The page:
Women have a one in eight chance of developing breast cancer. But you can reduce your risk. A report by the World Cancer Research Fund claims that as many as 20,000 British women could avoid being diagnosed with the disease each year if they led a healthier lifestyle. To mark Breast Cancer Awareness Month, we ask the experts for their key advice to women.
MAINTAIN A HEALTHY WEIGHT
"Being overweight increases your risk of breast cancer, particularly after the menopause. In fact, 9,000 cases a year are linked to excess weight. Although working out your BMI is one way to see if you're overweight, measuring your waist circumference can be more accurate, as storing excess weight around your middle can impact on your risk. Anything over 32in suggests you're overweight, while anything over 35in indicates obesity. Remember, your waist isn't your jeans size – it's the mid-point between your hips and ribs.'
Eluned Hughes, head of public health at Breakthrough Breast Cancer
TRY THE 'PREVENTION DIET'
"The 2-Day Diet, which involves eating a low calorie, low carbohydrate diet for two days and a healthy Mediterranean-style diet for five, is designed to reduce not only breast cancer risk but a whole host of health problems, including heart disease, diabetes and dementia."
Professor Tony Howell, director of research at Genesis Breast Cancer Prevention and co-author of The 2-Day Diet
"Even small amounts of alcohol can increase your risk of developing breast cancer and the more you drink, the greater your risk will be. It's estimated that 3,000 cases of breast cancer each year are linked to alcohol. Try to stick to the recommended guidelines of two to three units a day."
Dr Sarah Rawlings, director of policy at Breakthrough Breast Cancer
"Stress damages the adrenal glands which impacts on the immune system, so it's logical it plays a part in cancer development. And, when women are stressed, they ignore their own needs and develop bad lifestyle habits that also contribute to their risk, such as overeating and drinking alcohol. It's vital to find a healthy way to relieve stress and look after yourself properly."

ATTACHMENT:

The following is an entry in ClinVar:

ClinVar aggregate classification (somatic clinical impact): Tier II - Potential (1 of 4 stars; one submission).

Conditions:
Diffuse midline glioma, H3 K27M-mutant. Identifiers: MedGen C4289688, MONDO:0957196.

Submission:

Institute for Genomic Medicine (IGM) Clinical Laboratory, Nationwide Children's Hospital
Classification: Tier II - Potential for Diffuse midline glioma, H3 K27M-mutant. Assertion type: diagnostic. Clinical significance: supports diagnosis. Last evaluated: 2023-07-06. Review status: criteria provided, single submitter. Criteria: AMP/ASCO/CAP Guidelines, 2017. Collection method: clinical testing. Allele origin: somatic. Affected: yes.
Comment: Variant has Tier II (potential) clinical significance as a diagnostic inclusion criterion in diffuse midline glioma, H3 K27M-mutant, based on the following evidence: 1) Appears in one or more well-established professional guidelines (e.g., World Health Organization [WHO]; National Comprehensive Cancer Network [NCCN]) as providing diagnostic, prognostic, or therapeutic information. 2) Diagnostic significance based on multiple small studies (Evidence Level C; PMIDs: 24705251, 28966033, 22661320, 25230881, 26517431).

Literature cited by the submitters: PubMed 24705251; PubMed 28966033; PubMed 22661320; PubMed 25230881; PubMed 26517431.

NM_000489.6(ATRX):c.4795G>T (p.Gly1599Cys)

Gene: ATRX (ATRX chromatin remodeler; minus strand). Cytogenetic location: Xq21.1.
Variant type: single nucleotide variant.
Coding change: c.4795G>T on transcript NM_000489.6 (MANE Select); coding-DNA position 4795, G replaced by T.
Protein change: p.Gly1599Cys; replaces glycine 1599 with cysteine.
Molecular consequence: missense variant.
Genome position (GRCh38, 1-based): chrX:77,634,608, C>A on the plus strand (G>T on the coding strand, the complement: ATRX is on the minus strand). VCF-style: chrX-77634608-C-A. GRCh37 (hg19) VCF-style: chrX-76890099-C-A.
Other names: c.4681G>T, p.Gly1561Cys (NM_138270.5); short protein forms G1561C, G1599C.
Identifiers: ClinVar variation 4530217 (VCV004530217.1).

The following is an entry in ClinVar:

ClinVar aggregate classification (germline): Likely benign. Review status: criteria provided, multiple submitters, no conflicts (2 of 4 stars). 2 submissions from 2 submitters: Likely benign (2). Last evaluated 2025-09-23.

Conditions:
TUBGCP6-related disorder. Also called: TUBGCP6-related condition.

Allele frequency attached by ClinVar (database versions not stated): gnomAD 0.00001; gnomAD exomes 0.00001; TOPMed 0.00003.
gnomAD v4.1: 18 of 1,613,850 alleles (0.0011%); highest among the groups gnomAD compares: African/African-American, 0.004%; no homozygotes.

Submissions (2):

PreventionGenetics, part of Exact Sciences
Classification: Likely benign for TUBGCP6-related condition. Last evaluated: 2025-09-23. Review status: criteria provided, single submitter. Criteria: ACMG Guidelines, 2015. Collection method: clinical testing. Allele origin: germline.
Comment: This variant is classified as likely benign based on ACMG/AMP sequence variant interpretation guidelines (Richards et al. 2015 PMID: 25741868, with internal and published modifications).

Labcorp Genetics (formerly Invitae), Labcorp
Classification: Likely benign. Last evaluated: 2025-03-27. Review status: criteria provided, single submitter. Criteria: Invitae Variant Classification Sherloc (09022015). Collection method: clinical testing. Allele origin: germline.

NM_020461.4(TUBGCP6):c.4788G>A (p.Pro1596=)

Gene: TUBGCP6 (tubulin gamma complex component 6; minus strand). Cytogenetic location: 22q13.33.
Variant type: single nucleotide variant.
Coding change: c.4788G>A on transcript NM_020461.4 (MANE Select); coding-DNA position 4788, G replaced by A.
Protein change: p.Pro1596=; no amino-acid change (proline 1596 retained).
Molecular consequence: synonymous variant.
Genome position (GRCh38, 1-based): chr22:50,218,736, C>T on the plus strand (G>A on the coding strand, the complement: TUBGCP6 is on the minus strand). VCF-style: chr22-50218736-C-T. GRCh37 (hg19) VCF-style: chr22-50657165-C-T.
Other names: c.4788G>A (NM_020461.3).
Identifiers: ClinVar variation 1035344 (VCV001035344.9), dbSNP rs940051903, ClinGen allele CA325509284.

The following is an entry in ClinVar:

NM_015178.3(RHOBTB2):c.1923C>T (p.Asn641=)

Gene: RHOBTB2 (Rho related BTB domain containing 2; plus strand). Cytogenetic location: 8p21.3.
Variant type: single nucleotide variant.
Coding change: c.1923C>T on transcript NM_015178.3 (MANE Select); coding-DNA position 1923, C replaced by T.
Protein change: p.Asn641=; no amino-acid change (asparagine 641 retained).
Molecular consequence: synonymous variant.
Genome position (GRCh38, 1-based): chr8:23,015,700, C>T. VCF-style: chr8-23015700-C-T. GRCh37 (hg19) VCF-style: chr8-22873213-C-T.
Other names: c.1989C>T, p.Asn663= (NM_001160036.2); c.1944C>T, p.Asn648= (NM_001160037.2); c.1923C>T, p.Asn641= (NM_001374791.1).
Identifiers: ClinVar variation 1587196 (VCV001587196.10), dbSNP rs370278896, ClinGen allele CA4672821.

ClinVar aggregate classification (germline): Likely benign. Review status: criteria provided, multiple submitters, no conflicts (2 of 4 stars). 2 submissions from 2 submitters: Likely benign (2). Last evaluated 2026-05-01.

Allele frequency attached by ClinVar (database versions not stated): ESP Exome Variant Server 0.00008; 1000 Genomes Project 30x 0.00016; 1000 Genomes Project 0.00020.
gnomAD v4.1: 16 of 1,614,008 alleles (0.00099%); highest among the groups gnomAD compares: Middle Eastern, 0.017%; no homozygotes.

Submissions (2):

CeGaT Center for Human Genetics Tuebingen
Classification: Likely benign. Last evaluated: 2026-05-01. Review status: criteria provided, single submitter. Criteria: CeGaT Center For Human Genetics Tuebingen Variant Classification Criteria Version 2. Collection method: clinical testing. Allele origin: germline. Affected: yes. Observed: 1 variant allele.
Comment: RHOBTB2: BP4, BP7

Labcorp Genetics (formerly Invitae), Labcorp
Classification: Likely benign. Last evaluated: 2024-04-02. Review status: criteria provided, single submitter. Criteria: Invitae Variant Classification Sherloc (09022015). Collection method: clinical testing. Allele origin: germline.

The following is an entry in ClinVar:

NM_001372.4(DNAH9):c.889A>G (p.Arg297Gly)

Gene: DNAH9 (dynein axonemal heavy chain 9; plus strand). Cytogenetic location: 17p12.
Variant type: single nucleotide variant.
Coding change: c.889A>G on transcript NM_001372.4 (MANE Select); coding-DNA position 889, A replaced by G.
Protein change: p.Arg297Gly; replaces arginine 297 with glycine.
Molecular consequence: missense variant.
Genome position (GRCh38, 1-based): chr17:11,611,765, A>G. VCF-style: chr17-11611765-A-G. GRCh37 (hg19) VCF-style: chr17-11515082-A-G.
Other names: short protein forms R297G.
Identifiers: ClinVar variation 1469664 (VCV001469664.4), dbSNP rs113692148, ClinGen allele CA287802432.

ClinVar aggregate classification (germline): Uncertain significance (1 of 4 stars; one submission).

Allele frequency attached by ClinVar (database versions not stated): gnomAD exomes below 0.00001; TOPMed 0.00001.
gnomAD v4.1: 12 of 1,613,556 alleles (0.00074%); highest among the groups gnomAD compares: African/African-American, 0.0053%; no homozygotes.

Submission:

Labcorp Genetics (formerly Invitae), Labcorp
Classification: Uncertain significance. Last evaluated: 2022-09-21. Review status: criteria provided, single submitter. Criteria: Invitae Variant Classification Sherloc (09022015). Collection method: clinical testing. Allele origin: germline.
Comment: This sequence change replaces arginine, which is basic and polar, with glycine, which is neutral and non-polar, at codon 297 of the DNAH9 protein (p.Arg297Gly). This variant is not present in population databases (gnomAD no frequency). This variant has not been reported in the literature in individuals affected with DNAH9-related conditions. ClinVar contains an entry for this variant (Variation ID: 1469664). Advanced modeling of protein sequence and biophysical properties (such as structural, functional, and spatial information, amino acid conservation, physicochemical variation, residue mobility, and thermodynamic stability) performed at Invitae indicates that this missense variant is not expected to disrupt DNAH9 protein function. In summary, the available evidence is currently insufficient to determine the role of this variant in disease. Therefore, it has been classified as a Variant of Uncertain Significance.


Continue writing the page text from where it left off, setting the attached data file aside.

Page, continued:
Dr Patrick Kingsley, author of The New Medicine
TAKE ACTION IF YOU'RE HIGH RISK
"In June 2013, new guidelines from NICE (the National Institute for Health and Care Excellence), recommended for the first time, that drugs such as tamoxifen should be offered to those women at a higher breast cancer risk due to their family history. This is a game-changer in the way we prevent breast cancer in women at high risk. Until now, surgery was the only meaningful preventative option women had available to them. Women with any concerns about their risk of breast cancer should speak to their GP."
Dr Caitlin Palframan, head of policy at Breakthrough Breast Cancer
WATCH WHAT YOU EAT
"A number of foods are linked to breast cancer risk – and reduction. Fat consumption, especially a lot of animal fat and processed red meat, may increase the risk of breast cancer, so aim to get your essential fats from fish, nuts, chickpeas and avocados. An American study, however, has found that increasing folic acid uptake (by eating dark leafy greens, asparagus, broccoli, citrus fruit, beans, peas, lentils, avocados, carrots, beets and squash) can help reduce your risk. And antioxidants, especially vitamin A, may also reduce your risk so eat more sweet potato, tuna, peppers, and melons."
Dr Auldric Ratajczak, deputy medical director of wellbeing at Nuffield Health
EAT MORE MUSHROOMS
"Mushrooms on toast is the ultimate fast food with anti-cancer benefits. In fact, one study of 2,000 Chinese women found that those who ate a portion of mushrooms a day lowered their risk of breast cancer by 64 per cent. The vegetable is packed with compounds that boost the immune system, fight free radicals and reduce levels of aromatase – an enzyme implicated in breast cancer. I tell all my clients to add mushrooms to spaghetti, pizza, stir-fries or soup for an easy nutritional upgrade."
Laura Bond, qualified health coach and author of Mum's Not Having Chemo
BE ACTIVE EVERY DAY
"Just 30 minutes of daily physical activity could reduce the number of breast cancer cases by at least 20 per cent. That's 9,000 cases a year. It doesn't have to mean joining a gym though – it can be anything that gets you feeling warm, breathing harder and makes your heart beat faster. So it could be energetic vacuuming, gardening or even walking the dog. And you can break it up into 10 minute chunks if it's easier to fit in with your daily life. Check out the activity tracker at breakthrough.org.uk/brisk."
Yinka Ebo, health information lead at Breakthrough Breast Cancer
THINK TWICE ABOUT ARTIFICIAL HORMONES
"Hormone Replacement Therapy (HRT) and the combined contraceptive pill are associated with a slightly increased risk of breast cancer. So we recommend that women swap their oral contraceptive pill for a non-hormonal alternative when they reach their mid-thirties and limit combined HRT use to no more than five years if they're over 50."
Professor Gareth Evans, professor of clinical genetics at Genesis Breast Cancer Prevention
BREASTFEED YOUR CHILDREN
"Breastfeeding can slightly reduce your risk of developing breast cancer. We don't know why exactly. It might be because the ovaries don't produce eggs so often when you are breastfeeding or may be because doing so could make the breasts more resistant to the changes that lead to developing cancer."
Fiona Osgun, health information officer at Cancer Research UK
About 20 per cent of breast cancer cases are found by people checking their breasts. For a step-by-step guide to breast awareness, you can download the free Breast Cancer Care app at philips.co.uk/breastcancercareapp
By Michele O'Connor